On the other hand, I am absolutely sure that 99% or more of the students did benefit from being there, and the proportional effect is probably greater for those (properly motivated) with weaker prior experience. The solution you suggest smells a bit to me of “equal but separate” (with the choice, would I prefer to teach the advanced school for students who already have Brun’s sieve at their fingertips, or the basic one where one would prove the Prime Number Theory after two weeks?). I think there is no shortage of schools and conferences of various kinds accessible to the best students from top universities — but many students at our MSRI summer school would probably never have had any other opportunity to see Sound lecture on the Bombieri-Vinogradov theorem, or Maynard on Maynard’s Theorem…

There are key starting points in many subjects that students find tricky to pick up easily — and covering one of these topics would make for an excellent summer school. Given the number of easily available good expositions of the prime number theorem (for example), I think it would a waste of resources to have you teach such a course on that rather than about (say) sieving. Similarly, KB should be explaining how to think about admissible representations of GL_2 rather than p-adic numbers.

The alternate answer that “there are lots of other great workshops available for stronger students” argument might also be reasonable, but if MSRI wants to go that way, they need be much more explicit about it to everyone (including the lecturers). But I’m also not even sure it’s true. I think there are *advanced* courses for graduate students, but not so many intermediate courses. The Arizona Winter School is a notable exception, but that’s in part why the AWS is so popular. (I think Chicago has something in the order of 15 graduate students going to AWS this year…)

Back when I was involved in organising the AWS (and most other commenters above were students participating), we’d typically get five or six applicants from Harvard (and similar places, on occasion including UT), all well-qualified so we’d write to the Harvard graduate advisor that this was the case but our funds were limited. We’d offer to fund two or three (and not try to distinguish which ones) and ask Harvard to fund the rest, which they would. I’m sure something similar is still being done.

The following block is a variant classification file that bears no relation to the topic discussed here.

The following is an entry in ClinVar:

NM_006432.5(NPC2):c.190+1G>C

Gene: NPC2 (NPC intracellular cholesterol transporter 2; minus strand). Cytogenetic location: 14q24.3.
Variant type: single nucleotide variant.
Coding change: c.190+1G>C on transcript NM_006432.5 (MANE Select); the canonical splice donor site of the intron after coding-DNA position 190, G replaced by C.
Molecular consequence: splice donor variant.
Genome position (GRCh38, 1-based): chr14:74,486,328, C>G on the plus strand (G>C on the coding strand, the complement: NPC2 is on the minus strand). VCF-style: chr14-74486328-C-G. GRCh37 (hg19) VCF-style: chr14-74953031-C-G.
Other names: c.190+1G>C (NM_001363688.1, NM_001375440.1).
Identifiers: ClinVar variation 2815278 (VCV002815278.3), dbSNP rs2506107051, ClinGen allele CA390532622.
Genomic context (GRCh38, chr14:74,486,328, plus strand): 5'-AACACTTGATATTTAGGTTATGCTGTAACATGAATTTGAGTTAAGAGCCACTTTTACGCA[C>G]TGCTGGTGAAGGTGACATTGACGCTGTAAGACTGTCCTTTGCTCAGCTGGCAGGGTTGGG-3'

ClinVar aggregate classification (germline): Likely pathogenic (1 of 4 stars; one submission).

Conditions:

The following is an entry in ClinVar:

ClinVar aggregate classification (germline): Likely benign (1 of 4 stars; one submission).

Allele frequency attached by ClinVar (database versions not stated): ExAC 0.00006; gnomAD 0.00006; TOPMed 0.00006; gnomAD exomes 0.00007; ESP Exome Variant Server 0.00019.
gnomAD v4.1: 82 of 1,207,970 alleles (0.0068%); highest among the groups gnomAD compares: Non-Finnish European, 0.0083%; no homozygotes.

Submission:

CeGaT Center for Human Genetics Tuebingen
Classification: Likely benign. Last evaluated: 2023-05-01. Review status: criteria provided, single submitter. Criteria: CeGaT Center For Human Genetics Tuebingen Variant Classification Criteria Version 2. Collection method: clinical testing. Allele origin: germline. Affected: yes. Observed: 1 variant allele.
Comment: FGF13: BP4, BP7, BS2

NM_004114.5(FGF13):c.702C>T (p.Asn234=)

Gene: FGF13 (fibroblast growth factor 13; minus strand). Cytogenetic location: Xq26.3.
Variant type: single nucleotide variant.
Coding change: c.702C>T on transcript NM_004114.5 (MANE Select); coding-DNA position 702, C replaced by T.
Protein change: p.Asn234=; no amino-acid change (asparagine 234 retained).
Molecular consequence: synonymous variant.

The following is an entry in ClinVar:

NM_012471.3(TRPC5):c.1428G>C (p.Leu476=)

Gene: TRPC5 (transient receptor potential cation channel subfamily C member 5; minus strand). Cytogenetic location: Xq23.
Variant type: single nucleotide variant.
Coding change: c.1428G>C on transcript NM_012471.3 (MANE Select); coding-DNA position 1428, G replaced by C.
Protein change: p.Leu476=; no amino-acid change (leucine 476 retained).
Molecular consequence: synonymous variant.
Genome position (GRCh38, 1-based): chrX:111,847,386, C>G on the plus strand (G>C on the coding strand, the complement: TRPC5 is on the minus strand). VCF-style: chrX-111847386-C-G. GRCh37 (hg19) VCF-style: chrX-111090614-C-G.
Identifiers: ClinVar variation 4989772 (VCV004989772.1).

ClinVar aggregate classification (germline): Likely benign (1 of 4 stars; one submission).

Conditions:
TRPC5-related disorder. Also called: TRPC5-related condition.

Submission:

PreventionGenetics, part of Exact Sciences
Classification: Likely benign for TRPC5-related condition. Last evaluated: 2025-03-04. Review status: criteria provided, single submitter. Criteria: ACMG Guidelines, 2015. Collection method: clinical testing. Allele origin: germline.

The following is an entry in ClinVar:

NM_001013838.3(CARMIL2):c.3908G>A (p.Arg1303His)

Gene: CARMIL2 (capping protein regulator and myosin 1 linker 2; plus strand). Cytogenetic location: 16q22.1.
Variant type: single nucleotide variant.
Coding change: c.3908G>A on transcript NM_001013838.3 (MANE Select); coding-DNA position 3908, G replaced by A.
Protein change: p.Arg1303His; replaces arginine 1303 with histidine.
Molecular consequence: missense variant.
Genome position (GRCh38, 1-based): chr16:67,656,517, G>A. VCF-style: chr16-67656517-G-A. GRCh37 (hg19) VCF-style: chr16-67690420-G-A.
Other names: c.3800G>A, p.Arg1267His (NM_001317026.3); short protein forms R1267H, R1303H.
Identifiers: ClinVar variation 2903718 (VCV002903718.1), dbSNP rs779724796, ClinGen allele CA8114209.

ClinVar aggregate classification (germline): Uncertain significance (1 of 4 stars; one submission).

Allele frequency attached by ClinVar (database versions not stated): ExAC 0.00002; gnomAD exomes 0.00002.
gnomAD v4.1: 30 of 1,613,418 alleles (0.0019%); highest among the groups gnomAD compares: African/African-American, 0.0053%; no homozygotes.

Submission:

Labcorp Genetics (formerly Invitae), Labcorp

Indeed; I believe that I am supporting the travel of about 15 of our students (not all mine, of course).

I strongly agree with your complaint about the way MSRI handles summer schools. I was a graduate student participant at such a summer school on arithmetic geometry a couple of years ago . It was very hard to secure a spot for the reason you mention: top schools have many interested students but only two or three spots across *all* summer schools. After a couple of days at MSRI it became clear that a significant portion of the audience were graduate students in analytic number theory (typically, from schools with weaker background) who didn’t know the first thing about arithmetic geometry (nor schemes for that matter). Naturally, the lectures were well over their heads and some of them didn’t even show up for the second week! What an utter waste of resources, when plenty of well-qualified and motivated students from top schools were denied the opportunity to attend!

In your fourth paragraph, “sssuming they contribute a similar amount” should be “assuming they contribute a similar amount.”

But of course if I correct it now it would make this comment silly

@galoisrepresentations: I *am* teaching an MSRI course this summer, and I *know* that my graduate students can’t attend, because my institution does not support MSRI. I was told this very early on and of course was already aware of this when I was told (TG and RLT had explained how it worked to a certain extent, and I was quick to ask MSRI for details). I was also told that there would be <= 2 students per supporting institution, although more recently I was told by MSRI that they could now strengthen the result: there will now be <= 1 student per supporting institution. I am well aware that this means the standard deviation of what the students know will be large. It will be a challenge to deliver material which is deemed appropriate by all I guess — although Emmanuel's comments do fill me with hope, and of course one can ask hard questions about easy material to keep the Chicago student happy while I'm explaining some of the basic structure of the absolute Galois group of the p-adic numbers…

@JSE: once this situation was explained to me (about who the audience would be) I was asked to submit prerequisites. I said "the p-adic numbers and a first course in modular forms". I am similarly bewildered about the concept that I might end up with 5th year grad students. This is supposed to be a first course in what I think the local and global Langlands conjectures for GL_n *say*, with essentially no details about how one might prove anything beyond GL_1.